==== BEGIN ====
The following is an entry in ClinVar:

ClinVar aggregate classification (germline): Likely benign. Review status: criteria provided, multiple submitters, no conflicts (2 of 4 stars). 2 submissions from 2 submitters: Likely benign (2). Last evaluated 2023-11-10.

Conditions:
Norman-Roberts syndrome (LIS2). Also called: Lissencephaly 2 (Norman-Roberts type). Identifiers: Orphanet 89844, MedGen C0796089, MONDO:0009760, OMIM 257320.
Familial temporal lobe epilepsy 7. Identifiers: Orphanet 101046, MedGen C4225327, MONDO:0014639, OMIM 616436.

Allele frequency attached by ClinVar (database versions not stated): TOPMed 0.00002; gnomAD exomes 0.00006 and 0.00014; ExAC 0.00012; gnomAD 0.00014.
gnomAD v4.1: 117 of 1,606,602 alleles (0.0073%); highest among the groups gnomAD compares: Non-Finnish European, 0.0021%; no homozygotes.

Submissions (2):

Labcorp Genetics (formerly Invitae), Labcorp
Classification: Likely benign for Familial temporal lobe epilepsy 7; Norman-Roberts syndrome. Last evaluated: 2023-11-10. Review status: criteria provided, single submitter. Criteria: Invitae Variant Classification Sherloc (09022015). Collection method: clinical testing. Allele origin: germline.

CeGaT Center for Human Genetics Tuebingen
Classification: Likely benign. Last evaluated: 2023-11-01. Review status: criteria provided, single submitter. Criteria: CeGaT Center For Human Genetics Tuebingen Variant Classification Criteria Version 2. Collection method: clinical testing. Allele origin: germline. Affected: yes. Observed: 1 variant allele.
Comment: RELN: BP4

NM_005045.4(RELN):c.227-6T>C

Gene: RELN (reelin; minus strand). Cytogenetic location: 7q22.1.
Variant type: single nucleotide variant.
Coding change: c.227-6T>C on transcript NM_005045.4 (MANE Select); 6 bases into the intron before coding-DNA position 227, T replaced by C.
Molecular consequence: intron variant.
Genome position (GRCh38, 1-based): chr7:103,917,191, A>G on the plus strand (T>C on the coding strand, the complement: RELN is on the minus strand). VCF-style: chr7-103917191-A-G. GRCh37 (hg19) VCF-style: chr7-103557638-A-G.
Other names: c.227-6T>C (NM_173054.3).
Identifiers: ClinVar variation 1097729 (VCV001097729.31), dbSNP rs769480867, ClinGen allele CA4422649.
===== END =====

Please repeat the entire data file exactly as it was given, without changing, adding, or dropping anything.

The following is an entry in ClinVar:

ClinVar aggregate classification (germline): Likely benign. Review status: criteria provided, multiple submitters, no conflicts (2 of 4 stars). 2 submissions from 2 submitters: Likely benign (2). Last evaluated 2023-11-10.

Conditions:
Norman-Roberts syndrome (LIS2). Also called: Lissencephaly 2 (Norman-Roberts type). Identifiers: Orphanet 89844, MedGen C0796089, MONDO:0009760, OMIM 257320.
Familial temporal lobe epilepsy 7. Identifiers: Orphanet 101046, MedGen C4225327, MONDO:0014639, OMIM 616436.

Allele frequency attached by ClinVar (database versions not stated): TOPMed 0.00002; gnomAD exomes 0.00006 and 0.00014; ExAC 0.00012; gnomAD 0.00014.
gnomAD v4.1: 117 of 1,606,602 alleles (0.0073%); highest among the groups gnomAD compares: Non-Finnish European, 0.0021%; no homozygotes.

Submissions (2):

Labcorp Genetics (formerly Invitae), Labcorp
Classification: Likely benign for Familial temporal lobe epilepsy 7; Norman-Roberts syndrome. Last evaluated: 2023-11-10. Review status: criteria provided, single submitter. Criteria: Invitae Variant Classification Sherloc (09022015). Collection method: clinical testing. Allele origin: germline.

CeGaT Center for Human Genetics Tuebingen
Classification: Likely benign. Last evaluated: 2023-11-01. Review status: criteria provided, single submitter. Criteria: CeGaT Center For Human Genetics Tuebingen Variant Classification Criteria Version 2. Collection method: clinical testing. Allele origin: germline. Affected: yes. Observed: 1 variant allele.
Comment: RELN: BP4

NM_005045.4(RELN):c.227-6T>C

Gene: RELN (reelin; minus strand). Cytogenetic location: 7q22.1.
Variant type: single nucleotide variant.
Coding change: c.227-6T>C on transcript NM_005045.4 (MANE Select); 6 bases into the intron before coding-DNA position 227, T replaced by C.
Molecular consequence: intron variant.
Genome position (GRCh38, 1-based): chr7:103,917,191, A>G on the plus strand (T>C on the coding strand, the complement: RELN is on the minus strand). VCF-style: chr7-103917191-A-G. GRCh37 (hg19) VCF-style: chr7-103557638-A-G.
Other names: c.227-6T>C (NM_173054.3).
Identifiers: ClinVar variation 1097729 (VCV001097729.31), dbSNP rs769480867, ClinGen allele CA4422649.